Now this is not to pick on the Americans (after all, beating them in hockey is quite sufficient!). We could pick apart similar claims that “Canada was originally a Christian nation, based on Christian principles”. Certainly some Christian principles were foundational in the founding of both North American nations – but many secular notions were as well. And this is my point: I have a tendency to assume that those secular notions are biblical – when in fact they may even run counter to God’s truth. Hence, my sense of ownership of my land, my stuff – and my accompanying attachment to it (and anger at losing it) create serious loyalty issues for me. God tells me in I Peter that I am an alien – not a citizen of this world and here in Leviticus He reminds me that He owns the land not us. Yet I still have some vague sense that I am justified to cling to this world (and my “private property” in particular) and that this is somehow a God-ordained right.

This all makes me wonder how many other axioms that I vehemently defend as biblically-mandated truths are really cultural values that I have absorbed by osmosis. This is why the Word is still powerful – it subversively challenges those wrong beliefs that plague my heart and mind. Perhaps the Word still has much more to undo and redo in my mind before I get to glory…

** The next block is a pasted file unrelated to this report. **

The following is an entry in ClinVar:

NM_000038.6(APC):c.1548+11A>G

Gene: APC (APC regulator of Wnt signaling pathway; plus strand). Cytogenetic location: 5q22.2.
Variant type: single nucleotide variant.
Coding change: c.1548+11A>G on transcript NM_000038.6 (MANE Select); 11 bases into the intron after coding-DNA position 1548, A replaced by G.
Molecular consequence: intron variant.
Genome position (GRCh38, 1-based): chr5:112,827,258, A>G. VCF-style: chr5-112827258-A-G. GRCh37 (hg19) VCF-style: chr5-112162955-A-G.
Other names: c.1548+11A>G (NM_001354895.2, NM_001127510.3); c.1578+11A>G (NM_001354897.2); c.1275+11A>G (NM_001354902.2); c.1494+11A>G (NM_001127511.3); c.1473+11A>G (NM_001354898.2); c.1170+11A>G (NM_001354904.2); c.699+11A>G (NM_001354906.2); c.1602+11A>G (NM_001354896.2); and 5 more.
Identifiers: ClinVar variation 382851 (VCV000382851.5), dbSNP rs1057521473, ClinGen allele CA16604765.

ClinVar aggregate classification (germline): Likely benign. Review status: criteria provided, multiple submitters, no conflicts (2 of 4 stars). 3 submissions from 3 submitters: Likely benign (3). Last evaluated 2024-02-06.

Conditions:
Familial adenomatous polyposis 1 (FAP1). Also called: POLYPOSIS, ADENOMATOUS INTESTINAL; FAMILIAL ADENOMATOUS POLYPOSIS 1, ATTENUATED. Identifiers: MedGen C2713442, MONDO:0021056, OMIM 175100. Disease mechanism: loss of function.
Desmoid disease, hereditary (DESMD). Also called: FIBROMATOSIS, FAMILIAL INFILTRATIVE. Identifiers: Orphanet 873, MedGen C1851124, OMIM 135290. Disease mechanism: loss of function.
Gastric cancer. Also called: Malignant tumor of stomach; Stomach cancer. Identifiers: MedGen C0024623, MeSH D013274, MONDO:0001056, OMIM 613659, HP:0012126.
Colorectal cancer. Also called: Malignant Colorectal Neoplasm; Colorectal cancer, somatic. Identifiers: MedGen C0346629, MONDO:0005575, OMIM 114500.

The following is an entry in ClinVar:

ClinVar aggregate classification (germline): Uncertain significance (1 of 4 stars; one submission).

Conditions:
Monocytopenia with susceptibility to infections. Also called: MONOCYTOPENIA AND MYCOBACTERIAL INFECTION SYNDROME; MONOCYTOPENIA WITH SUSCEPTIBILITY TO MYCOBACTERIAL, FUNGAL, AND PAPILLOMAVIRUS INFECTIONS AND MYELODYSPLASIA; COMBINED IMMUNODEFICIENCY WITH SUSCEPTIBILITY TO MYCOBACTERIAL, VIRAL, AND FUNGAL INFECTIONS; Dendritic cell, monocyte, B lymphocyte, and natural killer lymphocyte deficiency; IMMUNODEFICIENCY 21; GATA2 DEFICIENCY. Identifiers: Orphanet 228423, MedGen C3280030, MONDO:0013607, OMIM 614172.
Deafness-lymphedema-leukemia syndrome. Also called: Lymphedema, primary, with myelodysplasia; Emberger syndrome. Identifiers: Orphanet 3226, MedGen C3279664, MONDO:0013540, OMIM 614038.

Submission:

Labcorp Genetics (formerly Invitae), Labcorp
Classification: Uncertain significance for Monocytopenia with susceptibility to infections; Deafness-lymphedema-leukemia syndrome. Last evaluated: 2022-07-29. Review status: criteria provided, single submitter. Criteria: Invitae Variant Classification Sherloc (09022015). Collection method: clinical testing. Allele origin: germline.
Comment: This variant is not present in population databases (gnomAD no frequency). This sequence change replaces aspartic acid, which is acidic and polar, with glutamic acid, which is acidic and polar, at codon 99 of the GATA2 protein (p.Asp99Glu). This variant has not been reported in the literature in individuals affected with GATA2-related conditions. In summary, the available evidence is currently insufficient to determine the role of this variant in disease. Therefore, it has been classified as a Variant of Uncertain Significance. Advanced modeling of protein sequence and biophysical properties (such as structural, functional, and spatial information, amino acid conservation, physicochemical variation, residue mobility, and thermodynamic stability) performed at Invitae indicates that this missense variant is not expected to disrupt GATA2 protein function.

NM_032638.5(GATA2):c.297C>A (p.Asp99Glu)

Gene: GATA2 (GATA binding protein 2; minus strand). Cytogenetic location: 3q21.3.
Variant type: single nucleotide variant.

Seeing “in a glass darkly” with you,

Bill

Conference Intros: Part 2

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randyHere is Part 2 in our line-up of engaging speakers for EFCC Conference 2010 (click here to see Part 1).

Randy Friesen was the director of Youth Mission International (YMI) from 1989 to 2002. Through YMI Randy gave leadership to the development and growth of mission programs for teens, college-age and early career participants. From 2002 to 2004 Randy was the Director of Short Term Ministries for MBMS International, which included YMI and other intergenerational mission programs such as Disciple Making International (DMI) and Global Action Partners (GAP). Since 2004 Randy has served as the General Director of MBMS International, the global mission agency of the Mennonite Brethren churches of North America. When not travelling to mission projects around the world, Randy speaks to audiences across North America calling this generation to a life of risk and sacrifice in an eternal direction.